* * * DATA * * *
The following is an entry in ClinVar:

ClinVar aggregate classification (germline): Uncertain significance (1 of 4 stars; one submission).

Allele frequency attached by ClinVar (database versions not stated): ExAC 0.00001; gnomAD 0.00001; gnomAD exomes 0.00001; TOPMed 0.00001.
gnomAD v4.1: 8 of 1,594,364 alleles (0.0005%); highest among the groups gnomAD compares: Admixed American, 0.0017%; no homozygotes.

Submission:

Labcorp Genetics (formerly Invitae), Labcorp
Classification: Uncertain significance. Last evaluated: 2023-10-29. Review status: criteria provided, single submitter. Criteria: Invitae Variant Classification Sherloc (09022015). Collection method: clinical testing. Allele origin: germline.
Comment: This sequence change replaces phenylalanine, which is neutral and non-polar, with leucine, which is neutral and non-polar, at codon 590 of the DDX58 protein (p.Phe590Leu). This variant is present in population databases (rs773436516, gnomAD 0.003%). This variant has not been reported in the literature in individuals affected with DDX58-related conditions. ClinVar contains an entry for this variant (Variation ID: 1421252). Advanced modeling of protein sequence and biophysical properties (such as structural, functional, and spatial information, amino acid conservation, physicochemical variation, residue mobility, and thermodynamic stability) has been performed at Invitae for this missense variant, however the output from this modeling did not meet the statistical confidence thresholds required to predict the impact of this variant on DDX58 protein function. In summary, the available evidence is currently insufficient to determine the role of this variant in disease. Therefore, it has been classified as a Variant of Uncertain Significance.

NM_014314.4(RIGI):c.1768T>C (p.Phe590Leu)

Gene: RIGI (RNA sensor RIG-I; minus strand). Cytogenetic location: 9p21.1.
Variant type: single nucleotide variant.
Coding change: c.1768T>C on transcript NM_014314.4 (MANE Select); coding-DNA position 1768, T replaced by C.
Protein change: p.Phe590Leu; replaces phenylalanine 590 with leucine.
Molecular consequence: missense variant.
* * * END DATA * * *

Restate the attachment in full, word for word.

The following is an entry in ClinVar:

ClinVar aggregate classification (germline): Uncertain significance (1 of 4 stars; one submission).

Allele frequency attached by ClinVar (database versions not stated): ExAC 0.00001; gnomAD 0.00001; gnomAD exomes 0.00001; TOPMed 0.00001.
gnomAD v4.1: 8 of 1,594,364 alleles (0.0005%); highest among the groups gnomAD compares: Admixed American, 0.0017%; no homozygotes.

Submission:

Labcorp Genetics (formerly Invitae), Labcorp
Classification: Uncertain significance. Last evaluated: 2023-10-29. Review status: criteria provided, single submitter. Criteria: Invitae Variant Classification Sherloc (09022015). Collection method: clinical testing. Allele origin: germline.
Comment: This sequence change replaces phenylalanine, which is neutral and non-polar, with leucine, which is neutral and non-polar, at codon 590 of the DDX58 protein (p.Phe590Leu). This variant is present in population databases (rs773436516, gnomAD 0.003%). This variant has not been reported in the literature in individuals affected with DDX58-related conditions. ClinVar contains an entry for this variant (Variation ID: 1421252). Advanced modeling of protein sequence and biophysical properties (such as structural, functional, and spatial information, amino acid conservation, physicochemical variation, residue mobility, and thermodynamic stability) has been performed at Invitae for this missense variant, however the output from this modeling did not meet the statistical confidence thresholds required to predict the impact of this variant on DDX58 protein function. In summary, the available evidence is currently insufficient to determine the role of this variant in disease. Therefore, it has been classified as a Variant of Uncertain Significance.

NM_014314.4(RIGI):c.1768T>C (p.Phe590Leu)

Gene: RIGI (RNA sensor RIG-I; minus strand). Cytogenetic location: 9p21.1.
Variant type: single nucleotide variant.
Coding change: c.1768T>C on transcript NM_014314.4 (MANE Select); coding-DNA position 1768, T replaced by C.
Protein change: p.Phe590Leu; replaces phenylalanine 590 with leucine.
Molecular consequence: missense variant.